The garden in winter: the conundrum of winter gardening

Photo by Kit Flynn.


By Kit Flynn

The conundrum of the winter garden is this: Most of the time, it simply doesn’t look like much of a garden. Gardens, with their perennial borders and a vast array of blooms, are full and luxurious in feel. In the beginning of January, the winter garden is sparse, leaving the gardener with the nagging feeling that they need more plants if it is going to resemble a garden.

We read books advising us to fill it up with “winter interest” – a cliché if there ever were one. Some of the plants indicated as “winter interest” simply don’t work for me. All Daphne odora wants to do is to die in my garden. Cornus stolonifera adds color, but how many red twig dogwoods does a garden need? Camellia blooms turn brown when the temperatures fall to 25°, leaving me a trifle grumpy. And, for some unaccountable reason, I have never been a fan of Hamamelis, aka witch hazel.

Yet, I will submit that gardening in winter is important as this is the only time you can assess the backbone of your garden. The perennials have disappeared, the annuals have died their yearly death, so what is left is what I describe as the “backbone.”

Trees are important, not only in providing shade and helping fight climate change; their height breaks up the vista, reminding us that the garden is composed of different heights. Now is the time to assess the health of the trees to see if they require pruning. Do you like the shape of a particular tree, or would you prefer that the limbs don’t overhang your roof?

When leafed out, does that tree provide too much shade for the garden? Always keep in mind that gardens get shadier with approaching maturity. Removing a couple of tree limbs can substantially increase the amount of sunshine.

Another important consideration is this: Do you like the tree? Here in Chapel Hill, it is not politic to dispose of a tree; however, there are some trees in my life that I have grown to dislike – and out they have come. After all, it’s my garden.

Next, regard your shrubs. Shrubs have the disconcerting habit of growing shrubbier – sorry, I couldn’t think of a more appropriate word. For instance, camellias, with their different sizes and shapes, can become so thick that they require some grooming.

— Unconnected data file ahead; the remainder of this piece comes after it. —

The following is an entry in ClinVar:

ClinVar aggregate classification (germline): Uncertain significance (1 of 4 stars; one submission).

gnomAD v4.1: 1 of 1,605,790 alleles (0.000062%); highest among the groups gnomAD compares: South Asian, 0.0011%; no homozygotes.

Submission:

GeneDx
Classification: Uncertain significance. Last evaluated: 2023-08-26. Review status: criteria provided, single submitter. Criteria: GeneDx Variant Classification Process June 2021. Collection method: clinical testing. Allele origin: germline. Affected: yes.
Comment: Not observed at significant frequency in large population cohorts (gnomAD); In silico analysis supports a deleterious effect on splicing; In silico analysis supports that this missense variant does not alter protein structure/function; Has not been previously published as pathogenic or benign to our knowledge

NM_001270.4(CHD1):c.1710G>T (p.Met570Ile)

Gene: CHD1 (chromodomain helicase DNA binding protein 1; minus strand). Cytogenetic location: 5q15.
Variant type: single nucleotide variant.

A Camellia sasanqua in bloom – prune after blooming. Photo by Kit Flynn.

Now there are a couple of things to keep in mind when tending to camellias. They bloom on old wood, developing their buds over the summer at a time when we assume they are sound asleep. The proper pruning time is right after they have finished blooming, meaning that sasanquas should be pruned in the winter, while Japonicas, blooming later, require spring pruning.

Camellias also come in different shapes: Some are roly-poly round, others are columnal, while still others take on a pyramidal shape. Keep this in mind when you are pruning, as it’s hard to place a ball shape on a camellia when it has other plans in mind. It’s best to accept their natural shape.

There is still life in the garden, so admire it. Roses never go completely dormant so you will begin to notice new growth as early as January. The recent warmish weather we had in December spurred my crinums into new growth. It will grow cold again so that new growth will die back, only to generate additional growth when the warmer temperatures and sunlight return. Do not fear: They will survive, as will the daffodils whose early arrival always cause us to worry. Somehow these plants know what works for them.

In case you’re under the false impression that the garden is sound asleep in winter, begin to notice the winter weeds that insist on cropping up. Chickweed looks so innocent with its tiny white flowers but know that these flower heads will explode into seeds, vastly increasing your collection of this weed. It’s best to prevent it from flowering through removal.

Now that we have passed the winter solstice, the sunlight is changing. Daylight will start appearing early morning and retiring later in the evening. Areas, such as my northern facing backyard, will soon be swathed in more sunlight, supplying necessary energy to the plants. Gray days will no longer be quite so gray. Spring really is a hop, skip, and jump away from us.

So, my winter gardening advice is this: observe. Enjoy the subtle colors of green, look at your trees and shrubs with a critical eye – and if you see one you don’t enjoy and savor, by all means get rid of it.

Winter gardening is about taking stock of what you have, what you want to keep, and what you think you should discard. Contrary to those who write constantly about “winter interest,” it’s not about how many shrub-bearing berries you can accumulate. It really is about planning for the future while savoring what you already have.

And never forget that this is your garden – only you can decide what remains and what goes.

After being an active member of the Durham County Extension Master Gardeners for 13 years, Kit Flynn now holds emeritus status. For five years she was the gardening correspondent for “Senior Correspondent” and shared “The Absentee Gardener” column with fellow Master Gardener Lise Jenkins. She has given numerous presentations on various gardening topics to Triangle organizations and can be reached at
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